Here’s a sharper view of Dimorphos, the small asteroid moonlet that the DART (Double Asteroid Redirection Test) spacecraft intentionally crashed into. Eydeet on Imgur created a higher resolution image of Dimorphos by stacking the last few images received from the spacecraft before impact.
First impressions? It’s an egg-shaped rubble pile.
What we know:
Dimorphos is about 160 meters (530 feet) in diameter and it orbits a larger, 2,560-foot (780-meter) asteroid called Didymos. This asteroid duo makes the perfect target for this demonstration test, as NASA says the impact should change the way Dimorphos orbits Didymos. DART crashed into the asteroid at roughly 22,530 km/hr (14,000 mph), which is expected to have slightly slowed the asteroid’s orbital speed. One NASA scientist explained, the impact was “like ramming a golf cart into the Great Pyramid.”
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Scientists are now poring over the data to determine how much the orbit was changed. This will show if DART’s 570 kilograms (1,260-pounds) of impact is a viable mitigation technique for protecting the planet from an Earth-bound asteroid or comet, if one were discovered.
The orbit of Didymos and Dimorphos ranges from just outside the orbit of Earth (about 1 AU) to a bit beyond the orbit of Mars (about 2.27 AU. It takes 2.11 years for the pair to make a trip around the Sun.
The following tweets provide some info about the scale of what we see up close on Dimorphos:
Didymos is classified as a member of the Amor group of asteroids, which are near-Earth asteroids with orbits outside the orbit of Earth and inside of Mars’ orbit.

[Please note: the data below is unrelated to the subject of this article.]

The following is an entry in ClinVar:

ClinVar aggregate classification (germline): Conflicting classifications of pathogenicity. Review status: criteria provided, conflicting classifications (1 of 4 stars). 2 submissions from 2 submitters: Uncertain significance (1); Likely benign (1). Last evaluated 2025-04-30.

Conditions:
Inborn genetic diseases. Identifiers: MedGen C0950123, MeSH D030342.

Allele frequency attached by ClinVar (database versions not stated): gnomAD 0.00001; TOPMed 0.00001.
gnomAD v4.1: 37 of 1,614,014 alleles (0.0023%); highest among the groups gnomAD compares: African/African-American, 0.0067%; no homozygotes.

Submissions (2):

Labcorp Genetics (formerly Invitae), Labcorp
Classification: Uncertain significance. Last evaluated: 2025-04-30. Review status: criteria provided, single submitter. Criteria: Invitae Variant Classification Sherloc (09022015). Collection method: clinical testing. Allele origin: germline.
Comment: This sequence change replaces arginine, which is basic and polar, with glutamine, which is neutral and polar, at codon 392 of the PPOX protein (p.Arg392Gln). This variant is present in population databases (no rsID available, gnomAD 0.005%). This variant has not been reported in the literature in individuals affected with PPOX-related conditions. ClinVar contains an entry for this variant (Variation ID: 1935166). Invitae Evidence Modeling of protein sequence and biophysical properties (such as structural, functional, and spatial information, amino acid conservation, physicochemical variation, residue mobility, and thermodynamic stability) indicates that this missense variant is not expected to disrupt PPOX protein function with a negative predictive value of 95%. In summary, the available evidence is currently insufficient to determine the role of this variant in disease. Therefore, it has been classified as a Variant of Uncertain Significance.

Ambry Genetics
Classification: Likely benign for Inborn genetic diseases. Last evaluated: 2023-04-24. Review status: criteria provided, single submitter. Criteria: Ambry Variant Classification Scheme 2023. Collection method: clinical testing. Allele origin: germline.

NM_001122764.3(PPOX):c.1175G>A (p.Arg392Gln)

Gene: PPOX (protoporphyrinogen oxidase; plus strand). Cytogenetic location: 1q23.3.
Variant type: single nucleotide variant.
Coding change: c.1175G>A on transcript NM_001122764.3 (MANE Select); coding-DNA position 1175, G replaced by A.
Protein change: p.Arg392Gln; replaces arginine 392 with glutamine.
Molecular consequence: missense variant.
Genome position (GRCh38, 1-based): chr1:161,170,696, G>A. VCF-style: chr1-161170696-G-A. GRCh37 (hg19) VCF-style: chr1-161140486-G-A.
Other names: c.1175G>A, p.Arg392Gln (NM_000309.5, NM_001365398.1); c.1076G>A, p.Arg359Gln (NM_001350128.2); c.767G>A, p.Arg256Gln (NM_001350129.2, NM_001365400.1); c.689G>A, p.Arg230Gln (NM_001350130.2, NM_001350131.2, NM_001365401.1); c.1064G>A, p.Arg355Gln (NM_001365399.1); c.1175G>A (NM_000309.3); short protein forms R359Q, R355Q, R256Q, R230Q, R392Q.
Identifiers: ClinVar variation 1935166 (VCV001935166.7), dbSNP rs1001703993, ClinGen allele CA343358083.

Didymos spins rapidly – rotating about once every 2.26 hours. The moonlet revolves around the larger body about once every 11.9 hours. The main asteroid and its moonlet orbit each other about 1 kilometer (0.62 miles) apart.
DART launched on November 24, 2021, and after 10 months of flying about 11 million kilometers (7 million miles) through space, it caught up with Dimorphos.
The DART team has said they expect the impact to shorten Dimorphos’ orbit by about 1 per cent, or roughly 10 minutes; precisely measuring how much the asteroid was deflected is one of the primary purposes of the full-scale test. Some of the early indications from images taken by both ground-based and space telescopes are that the impact appeared to be larger than expected. More details from the telescopes will be coming out in the coming weeks and months, so it may be some time before we know precisely how much DART’s impact altered Dimorphos’ the asteroid’s orbit around Didymos.
More info on Didymos and Dimorphos from NASA
NASA’s Planetary Defense Coordination Office